“A wonderful life, wonderfully told” would be high praise for any biography, and richly deserved for Evan Thomas’s “First: Sandra Day O’Connor.”

So good is the work that, as I read, I grew to admire O’Connor more even as my qualms about her jurisprudence increased. Thomas had found what Leon Edel called “the figure under the carpet.”

Having taught constitutional law for almost a quarter-century, I am very familiar with the Supreme Court justice’s role in many 5-to-4 decisions and the opinions she wrote. The general outlines of the court’s divisions have been understood and well-reported for a couple of decades in many fine books. But “First” is now first among equals. In fact, my future con law classes will begin not with Marbury v. Madison, as is common in the nation’s law schools, but with “First,” for in it they will find what I try all semester, every year, to convey: The Supreme Court is a collection of nine very human beings trying their best to buttress the “rule of law” as they understand it.

Of course, they don’t all understand it the same way, or we’d have nothing but 9-to-0 decisions, and while those displays of unanimity do occur, they are uncommon. How do nine people of good intent divide so often and so deeply? Thomas explains this, and in a way that a layman can not merely understand but genuinely enjoy. I sped through “First,” but my wife, not a lawyer, beat me to the end. That’s because, as Thomas told me on air, “It’s a great love story,” and we both love those.

Actually, it’s many love stories that instantly draw you in: O’Connor’s love of her parents, of the vast Lazy B ranch where she grew up, of Stanford, her three boys, her large circle of dear friends — and especially her husband, John O’Connor.

For those of us who are absorbed by the court’s doings and study its decisions, the most impressive aspect of the book is its sources. O’Connor wasn’t the only one who sat down with the author — so did her sons, many of her friends, her legislator buddies from her days in the Arizona Senate and 94 of O’Connor’s 108 Supreme Court clerks.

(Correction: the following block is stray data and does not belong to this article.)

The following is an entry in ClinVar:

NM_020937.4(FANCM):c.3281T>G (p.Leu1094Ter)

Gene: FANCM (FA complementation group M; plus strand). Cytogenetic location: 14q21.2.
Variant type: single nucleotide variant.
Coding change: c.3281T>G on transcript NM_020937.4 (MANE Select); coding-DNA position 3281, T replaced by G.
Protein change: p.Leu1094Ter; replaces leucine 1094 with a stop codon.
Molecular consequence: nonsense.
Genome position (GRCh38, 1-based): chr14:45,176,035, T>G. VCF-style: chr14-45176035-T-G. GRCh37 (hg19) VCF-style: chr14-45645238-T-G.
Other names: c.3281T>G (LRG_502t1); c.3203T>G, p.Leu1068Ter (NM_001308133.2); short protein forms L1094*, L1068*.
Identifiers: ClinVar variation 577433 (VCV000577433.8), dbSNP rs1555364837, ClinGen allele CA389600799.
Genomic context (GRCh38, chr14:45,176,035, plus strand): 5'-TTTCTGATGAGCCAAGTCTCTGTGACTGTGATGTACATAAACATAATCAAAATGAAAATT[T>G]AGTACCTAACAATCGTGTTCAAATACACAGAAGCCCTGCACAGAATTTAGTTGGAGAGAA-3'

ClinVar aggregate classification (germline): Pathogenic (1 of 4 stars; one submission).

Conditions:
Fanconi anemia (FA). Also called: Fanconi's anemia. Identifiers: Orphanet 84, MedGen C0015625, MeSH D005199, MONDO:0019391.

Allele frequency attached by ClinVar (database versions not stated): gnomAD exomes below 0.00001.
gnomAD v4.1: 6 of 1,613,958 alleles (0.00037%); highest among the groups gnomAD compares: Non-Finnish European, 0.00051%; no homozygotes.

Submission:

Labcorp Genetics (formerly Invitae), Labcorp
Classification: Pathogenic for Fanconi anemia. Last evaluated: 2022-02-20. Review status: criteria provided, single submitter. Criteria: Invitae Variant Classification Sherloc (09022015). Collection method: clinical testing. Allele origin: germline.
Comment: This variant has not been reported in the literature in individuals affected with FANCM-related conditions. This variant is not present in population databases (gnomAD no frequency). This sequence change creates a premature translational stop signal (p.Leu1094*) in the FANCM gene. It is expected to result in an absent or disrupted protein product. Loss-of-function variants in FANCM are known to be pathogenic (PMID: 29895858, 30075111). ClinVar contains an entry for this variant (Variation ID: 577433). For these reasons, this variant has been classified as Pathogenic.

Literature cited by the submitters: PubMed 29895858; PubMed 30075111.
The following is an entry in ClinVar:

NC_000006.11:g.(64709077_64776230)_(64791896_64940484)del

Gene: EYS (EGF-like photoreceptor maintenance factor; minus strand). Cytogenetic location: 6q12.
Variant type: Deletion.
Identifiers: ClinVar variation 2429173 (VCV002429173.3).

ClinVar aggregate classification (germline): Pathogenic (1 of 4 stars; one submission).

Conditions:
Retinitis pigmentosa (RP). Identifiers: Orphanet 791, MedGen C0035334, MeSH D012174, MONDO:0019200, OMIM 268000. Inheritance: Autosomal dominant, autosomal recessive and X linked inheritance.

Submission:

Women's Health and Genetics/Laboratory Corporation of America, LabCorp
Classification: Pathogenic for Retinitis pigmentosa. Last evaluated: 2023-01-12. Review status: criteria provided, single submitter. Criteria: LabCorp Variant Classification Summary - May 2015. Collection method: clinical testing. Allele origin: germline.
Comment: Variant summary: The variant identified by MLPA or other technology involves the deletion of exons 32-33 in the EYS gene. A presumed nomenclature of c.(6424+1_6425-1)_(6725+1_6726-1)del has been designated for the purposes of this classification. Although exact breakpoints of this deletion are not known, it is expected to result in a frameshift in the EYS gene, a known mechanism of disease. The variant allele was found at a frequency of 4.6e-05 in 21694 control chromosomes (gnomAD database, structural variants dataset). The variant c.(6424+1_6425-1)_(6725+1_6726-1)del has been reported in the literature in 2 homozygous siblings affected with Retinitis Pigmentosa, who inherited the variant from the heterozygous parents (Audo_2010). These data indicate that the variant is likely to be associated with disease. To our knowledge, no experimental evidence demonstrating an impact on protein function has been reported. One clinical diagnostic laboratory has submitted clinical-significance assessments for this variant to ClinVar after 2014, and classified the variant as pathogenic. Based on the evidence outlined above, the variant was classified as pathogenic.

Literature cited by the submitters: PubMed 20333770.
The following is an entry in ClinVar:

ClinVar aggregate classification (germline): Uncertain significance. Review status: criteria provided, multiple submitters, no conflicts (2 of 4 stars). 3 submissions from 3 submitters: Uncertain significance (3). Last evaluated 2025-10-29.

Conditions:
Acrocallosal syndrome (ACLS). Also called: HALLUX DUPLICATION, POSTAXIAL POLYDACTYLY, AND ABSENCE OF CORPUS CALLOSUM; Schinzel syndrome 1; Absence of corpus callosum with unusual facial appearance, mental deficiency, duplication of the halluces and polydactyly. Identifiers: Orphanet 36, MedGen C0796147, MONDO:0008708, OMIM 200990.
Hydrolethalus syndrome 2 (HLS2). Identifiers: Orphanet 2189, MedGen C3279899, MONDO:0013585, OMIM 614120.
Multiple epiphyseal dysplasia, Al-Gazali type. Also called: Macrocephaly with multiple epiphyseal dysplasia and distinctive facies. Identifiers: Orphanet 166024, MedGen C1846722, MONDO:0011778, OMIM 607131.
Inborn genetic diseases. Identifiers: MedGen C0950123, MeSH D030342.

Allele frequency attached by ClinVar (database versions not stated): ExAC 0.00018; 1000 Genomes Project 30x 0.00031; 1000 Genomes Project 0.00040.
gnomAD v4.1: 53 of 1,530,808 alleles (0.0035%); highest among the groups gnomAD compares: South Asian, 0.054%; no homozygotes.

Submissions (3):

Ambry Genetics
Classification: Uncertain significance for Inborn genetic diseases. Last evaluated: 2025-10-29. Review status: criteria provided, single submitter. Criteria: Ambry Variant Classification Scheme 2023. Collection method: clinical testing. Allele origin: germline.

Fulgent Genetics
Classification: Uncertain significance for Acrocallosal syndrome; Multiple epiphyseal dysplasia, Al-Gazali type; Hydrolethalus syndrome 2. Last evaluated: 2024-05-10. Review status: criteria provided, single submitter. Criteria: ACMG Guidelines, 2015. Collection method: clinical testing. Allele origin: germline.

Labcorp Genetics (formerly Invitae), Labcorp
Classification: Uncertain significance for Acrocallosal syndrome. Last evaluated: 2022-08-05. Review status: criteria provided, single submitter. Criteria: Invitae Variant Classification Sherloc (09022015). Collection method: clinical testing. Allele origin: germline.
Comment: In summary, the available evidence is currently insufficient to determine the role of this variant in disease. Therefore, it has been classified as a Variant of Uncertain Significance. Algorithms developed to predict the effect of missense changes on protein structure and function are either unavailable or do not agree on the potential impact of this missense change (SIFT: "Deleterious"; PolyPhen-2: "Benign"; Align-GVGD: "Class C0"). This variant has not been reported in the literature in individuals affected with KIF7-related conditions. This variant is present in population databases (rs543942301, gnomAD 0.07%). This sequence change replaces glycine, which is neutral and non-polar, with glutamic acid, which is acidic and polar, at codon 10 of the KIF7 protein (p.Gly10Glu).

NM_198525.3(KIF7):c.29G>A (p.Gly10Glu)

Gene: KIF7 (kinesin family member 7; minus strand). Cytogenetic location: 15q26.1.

Even more astonishing, O’Connor threw open her court files to Thomas — an unheard-of level of access to all the bench memos, draft opinions and file memos from the day she took her seat in 1981 until the arrival of the longest-serving justice now on the court, Clarence Thomas. This discreet courtesy to still-serving judges, we learn, is quintessentially an O’Connor touch.

Thomas also had O’Connor’s journal of life on the court, which she stopped keeping after a few years. But more important by far, Thomas was given all of her husband’s detailed diaries.

In John O’Connor’s journals is a second biography, every bit as crucial as his wife’s. Their love and respect for each other blazes in the pages. So does their humor. So does the difficulty of deciding the toughest cases in this era of the Supreme Court — the abortion and affirmative action cases. John saw and heard all of it, and he wrote much of it down.

Until he couldn’t, until Alzheimer’s disease got him fully in its grip. This is why everyone — not just those fascinated by the justice system — should read this book. I don’t think I’ve ever seen a story of a superb mind’s slow deterioration so touchingly conveyed, so achingly told. That the same disease has now begun to take the justice herself is doubly awful. But the book performs a great service: It illuminates the reality of a disease that is devastating an ever-larger number of Americans, and it provides an example of how a truly admirable couple handled a heartbreaking crisis.

But the book is not maudlin. Not in the least. It’s a chronicle of Bohemian Grove gatherings, golf, skiing, hiking — indeed, of endless activity; a tale of brilliant intellects in young brains, of gossipy clerk networks and of the essence of judging — rightly and wrongly. It’s a magnificent work of biography and political science, but also a story of suffering with dignity, of compassionate friends, devoted children, and the most dedicated of spouses. There is not a whiff of cruelty in these lives, though there is much disapproval of people who did not work hard or who turned the attention on themselves too much.

Come for the Supreme Court drama, revel in the wonderful portraits of all the justices with whom O’Connor served, but stay for the story of a life well and fully lived. Sandra Day O’Connor is a great American. So was John O’Connor. And Evan Thomas is a great biographer.

Read more:

Julie Cohen: The female Supreme Court justice who led the way for others

Charles Lane: A poignant exit for one of the most powerful women in the history of U.S. government

Ann Norwich: We’re not prepared for the coming dementia crisis